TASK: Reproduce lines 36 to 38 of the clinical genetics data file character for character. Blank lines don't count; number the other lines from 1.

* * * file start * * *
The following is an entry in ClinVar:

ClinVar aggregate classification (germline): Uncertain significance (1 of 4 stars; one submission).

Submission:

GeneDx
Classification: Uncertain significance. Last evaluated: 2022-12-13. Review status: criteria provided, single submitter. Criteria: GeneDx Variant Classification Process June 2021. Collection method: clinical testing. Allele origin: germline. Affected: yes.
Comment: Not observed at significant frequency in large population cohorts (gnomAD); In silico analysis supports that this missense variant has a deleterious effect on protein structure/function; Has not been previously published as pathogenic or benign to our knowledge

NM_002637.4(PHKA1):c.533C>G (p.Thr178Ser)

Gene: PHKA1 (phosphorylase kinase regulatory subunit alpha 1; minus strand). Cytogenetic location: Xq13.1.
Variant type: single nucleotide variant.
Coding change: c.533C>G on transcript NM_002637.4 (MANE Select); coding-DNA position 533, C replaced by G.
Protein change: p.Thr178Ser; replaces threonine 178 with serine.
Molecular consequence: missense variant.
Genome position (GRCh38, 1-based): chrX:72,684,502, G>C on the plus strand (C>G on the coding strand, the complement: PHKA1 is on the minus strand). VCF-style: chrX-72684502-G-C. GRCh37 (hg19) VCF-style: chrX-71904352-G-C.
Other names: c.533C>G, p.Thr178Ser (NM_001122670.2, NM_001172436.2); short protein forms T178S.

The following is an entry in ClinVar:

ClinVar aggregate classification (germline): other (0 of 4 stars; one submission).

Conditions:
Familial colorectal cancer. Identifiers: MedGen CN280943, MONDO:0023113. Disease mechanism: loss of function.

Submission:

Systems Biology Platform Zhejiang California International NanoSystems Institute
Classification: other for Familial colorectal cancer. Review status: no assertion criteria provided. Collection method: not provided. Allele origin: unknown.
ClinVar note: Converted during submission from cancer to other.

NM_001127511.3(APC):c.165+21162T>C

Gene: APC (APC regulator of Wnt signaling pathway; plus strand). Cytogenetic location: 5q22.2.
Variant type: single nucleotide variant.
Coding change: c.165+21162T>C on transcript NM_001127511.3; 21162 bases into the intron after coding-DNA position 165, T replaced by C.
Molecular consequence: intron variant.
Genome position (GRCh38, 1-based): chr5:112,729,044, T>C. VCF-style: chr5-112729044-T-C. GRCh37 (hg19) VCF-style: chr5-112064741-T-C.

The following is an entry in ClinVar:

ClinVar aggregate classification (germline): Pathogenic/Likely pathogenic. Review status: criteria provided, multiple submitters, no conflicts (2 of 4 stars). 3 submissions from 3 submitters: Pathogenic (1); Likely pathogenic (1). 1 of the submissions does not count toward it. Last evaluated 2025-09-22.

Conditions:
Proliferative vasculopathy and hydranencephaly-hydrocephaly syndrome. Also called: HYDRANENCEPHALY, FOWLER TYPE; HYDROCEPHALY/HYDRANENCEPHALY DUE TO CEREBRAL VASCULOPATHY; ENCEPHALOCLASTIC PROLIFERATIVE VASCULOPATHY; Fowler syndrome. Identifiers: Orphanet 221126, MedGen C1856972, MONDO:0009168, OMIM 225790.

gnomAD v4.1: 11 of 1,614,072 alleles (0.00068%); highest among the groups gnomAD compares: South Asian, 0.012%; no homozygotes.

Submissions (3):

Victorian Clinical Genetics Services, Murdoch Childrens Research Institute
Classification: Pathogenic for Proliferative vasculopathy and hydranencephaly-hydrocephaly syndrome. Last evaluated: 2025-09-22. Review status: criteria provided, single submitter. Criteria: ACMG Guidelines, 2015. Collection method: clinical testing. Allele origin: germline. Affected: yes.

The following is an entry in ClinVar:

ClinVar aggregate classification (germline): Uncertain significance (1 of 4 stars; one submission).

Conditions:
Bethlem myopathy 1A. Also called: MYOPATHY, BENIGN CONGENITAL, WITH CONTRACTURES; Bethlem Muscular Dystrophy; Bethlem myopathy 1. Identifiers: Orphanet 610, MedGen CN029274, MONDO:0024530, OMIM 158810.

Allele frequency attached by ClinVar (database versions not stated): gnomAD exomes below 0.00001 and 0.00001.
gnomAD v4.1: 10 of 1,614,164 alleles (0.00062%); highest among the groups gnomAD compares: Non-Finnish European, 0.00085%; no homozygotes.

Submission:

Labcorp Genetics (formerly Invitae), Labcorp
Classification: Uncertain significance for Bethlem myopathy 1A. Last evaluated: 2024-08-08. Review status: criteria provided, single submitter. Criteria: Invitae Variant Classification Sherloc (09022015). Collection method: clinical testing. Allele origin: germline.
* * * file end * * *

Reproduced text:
Classification: Pathogenic for Proliferative vasculopathy and hydranencephaly-hydrocephaly syndrome. Last evaluated: 2025-09-22. Review status: criteria provided, single submitter. Criteria: ACMG Guidelines, 2015. Collection method: clinical testing. Allele origin: germline. Affected: yes.

The following is an entry in ClinVar:

ClinVar aggregate classification (germline): Uncertain significance (1 of 4 stars; one submission).